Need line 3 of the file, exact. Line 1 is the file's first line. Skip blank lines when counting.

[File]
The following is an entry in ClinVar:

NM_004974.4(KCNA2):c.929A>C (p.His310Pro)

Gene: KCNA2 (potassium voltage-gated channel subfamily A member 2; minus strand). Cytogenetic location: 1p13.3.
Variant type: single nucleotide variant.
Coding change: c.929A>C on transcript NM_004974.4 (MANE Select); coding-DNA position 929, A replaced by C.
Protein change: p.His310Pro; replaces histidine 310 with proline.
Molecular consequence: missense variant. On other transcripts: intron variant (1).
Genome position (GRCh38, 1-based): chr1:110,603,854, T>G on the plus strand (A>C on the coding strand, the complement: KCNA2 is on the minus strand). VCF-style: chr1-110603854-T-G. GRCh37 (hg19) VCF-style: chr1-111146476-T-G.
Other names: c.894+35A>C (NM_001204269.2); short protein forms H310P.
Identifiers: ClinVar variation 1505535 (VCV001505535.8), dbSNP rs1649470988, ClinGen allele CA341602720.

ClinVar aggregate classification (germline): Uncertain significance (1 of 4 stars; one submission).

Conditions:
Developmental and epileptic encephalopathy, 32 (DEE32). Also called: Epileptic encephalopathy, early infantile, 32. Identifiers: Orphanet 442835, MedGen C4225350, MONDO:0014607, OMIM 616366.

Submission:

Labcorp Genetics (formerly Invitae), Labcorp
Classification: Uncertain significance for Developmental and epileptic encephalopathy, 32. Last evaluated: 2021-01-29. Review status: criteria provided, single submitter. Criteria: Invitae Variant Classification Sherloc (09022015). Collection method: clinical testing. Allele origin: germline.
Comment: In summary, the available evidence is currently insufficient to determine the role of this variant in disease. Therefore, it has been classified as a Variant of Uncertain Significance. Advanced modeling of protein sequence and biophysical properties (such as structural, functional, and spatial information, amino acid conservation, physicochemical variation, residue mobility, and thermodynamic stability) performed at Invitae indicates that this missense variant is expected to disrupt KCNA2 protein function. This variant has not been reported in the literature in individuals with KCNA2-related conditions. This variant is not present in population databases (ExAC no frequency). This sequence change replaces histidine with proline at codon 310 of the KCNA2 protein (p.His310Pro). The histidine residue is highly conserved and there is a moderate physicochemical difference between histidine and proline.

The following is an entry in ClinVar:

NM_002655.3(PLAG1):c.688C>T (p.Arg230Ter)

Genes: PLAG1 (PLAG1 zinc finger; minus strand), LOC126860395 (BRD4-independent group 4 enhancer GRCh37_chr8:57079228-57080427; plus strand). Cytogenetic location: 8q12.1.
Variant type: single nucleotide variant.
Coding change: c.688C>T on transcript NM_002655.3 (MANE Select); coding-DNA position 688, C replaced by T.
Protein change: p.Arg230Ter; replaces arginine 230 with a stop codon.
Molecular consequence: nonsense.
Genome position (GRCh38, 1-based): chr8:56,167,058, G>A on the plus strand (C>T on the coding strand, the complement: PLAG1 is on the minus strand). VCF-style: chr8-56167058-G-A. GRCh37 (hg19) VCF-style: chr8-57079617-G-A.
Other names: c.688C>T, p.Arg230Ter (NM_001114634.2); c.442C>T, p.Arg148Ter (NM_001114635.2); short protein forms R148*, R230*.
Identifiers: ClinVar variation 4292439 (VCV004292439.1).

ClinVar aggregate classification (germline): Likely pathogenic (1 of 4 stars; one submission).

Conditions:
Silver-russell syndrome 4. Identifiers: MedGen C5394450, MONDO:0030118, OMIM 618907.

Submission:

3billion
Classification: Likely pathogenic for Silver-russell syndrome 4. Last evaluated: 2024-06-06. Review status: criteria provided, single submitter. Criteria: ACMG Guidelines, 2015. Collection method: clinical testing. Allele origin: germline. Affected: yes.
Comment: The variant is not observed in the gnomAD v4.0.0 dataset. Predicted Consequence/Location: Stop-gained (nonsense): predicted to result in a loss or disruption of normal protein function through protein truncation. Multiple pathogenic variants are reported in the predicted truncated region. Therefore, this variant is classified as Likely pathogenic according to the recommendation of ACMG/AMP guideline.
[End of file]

Gene: KCNA2 (potassium voltage-gated channel subfamily A member 2; minus strand). Cytogenetic location: 1p13.3.